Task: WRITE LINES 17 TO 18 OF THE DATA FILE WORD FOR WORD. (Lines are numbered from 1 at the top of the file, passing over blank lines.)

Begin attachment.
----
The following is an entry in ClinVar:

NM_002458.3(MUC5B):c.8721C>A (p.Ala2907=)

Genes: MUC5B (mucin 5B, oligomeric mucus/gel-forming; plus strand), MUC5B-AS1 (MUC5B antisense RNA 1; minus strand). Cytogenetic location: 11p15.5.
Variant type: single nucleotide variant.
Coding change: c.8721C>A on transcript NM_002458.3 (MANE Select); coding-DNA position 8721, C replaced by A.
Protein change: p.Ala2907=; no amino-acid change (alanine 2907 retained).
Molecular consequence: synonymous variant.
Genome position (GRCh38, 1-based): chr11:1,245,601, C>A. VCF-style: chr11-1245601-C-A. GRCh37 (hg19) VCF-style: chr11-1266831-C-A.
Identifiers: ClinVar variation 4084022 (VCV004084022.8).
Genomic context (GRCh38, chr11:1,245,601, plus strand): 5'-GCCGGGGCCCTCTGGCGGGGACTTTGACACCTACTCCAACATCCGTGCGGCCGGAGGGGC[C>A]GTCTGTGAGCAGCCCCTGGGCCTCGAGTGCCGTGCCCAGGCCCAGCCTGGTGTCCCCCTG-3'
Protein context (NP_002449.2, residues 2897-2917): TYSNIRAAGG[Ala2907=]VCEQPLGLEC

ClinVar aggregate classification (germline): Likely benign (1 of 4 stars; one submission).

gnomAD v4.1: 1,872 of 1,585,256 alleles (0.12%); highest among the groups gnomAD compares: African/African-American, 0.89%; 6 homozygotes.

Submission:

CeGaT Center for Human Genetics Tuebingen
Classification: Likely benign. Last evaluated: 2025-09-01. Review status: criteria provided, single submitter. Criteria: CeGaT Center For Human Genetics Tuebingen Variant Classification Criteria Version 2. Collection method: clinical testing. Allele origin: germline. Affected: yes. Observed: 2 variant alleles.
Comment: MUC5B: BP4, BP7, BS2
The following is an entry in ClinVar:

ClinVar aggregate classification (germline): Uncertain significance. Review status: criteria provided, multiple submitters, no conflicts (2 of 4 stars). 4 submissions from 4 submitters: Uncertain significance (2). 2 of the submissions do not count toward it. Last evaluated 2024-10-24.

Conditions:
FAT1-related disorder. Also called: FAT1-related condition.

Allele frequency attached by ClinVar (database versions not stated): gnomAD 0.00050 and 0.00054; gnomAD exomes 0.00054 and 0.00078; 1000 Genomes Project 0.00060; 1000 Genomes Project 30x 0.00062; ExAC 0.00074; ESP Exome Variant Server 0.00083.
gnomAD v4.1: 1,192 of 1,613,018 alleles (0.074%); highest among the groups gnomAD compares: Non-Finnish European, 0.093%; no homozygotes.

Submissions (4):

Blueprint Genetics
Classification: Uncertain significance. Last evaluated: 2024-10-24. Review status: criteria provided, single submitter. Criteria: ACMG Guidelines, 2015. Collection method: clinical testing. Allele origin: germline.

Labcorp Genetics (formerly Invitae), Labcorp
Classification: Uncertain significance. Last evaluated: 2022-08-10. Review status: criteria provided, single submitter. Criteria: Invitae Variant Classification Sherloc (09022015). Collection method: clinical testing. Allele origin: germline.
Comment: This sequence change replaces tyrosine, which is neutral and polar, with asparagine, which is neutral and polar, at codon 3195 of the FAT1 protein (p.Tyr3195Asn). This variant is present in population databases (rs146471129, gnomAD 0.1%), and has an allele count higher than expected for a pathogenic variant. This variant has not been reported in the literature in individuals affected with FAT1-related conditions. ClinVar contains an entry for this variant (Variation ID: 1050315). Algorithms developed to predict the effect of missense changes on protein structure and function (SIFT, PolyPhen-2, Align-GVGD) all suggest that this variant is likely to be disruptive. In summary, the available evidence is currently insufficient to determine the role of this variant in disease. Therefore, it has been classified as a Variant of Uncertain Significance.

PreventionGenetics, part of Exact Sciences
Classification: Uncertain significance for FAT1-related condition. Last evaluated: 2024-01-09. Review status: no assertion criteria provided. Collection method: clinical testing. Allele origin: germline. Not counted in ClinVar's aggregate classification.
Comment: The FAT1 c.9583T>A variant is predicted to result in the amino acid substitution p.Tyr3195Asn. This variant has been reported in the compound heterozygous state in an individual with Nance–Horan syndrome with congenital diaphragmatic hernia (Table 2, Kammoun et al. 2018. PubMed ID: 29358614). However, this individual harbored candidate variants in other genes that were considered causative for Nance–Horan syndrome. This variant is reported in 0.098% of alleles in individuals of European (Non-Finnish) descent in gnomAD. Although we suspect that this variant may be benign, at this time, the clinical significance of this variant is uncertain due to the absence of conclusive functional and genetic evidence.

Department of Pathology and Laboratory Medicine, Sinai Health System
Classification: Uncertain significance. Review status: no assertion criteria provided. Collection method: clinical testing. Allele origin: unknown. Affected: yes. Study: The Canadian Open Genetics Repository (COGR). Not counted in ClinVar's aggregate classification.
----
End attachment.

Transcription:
Comment: MUC5B: BP4, BP7, BS2
The following is an entry in ClinVar: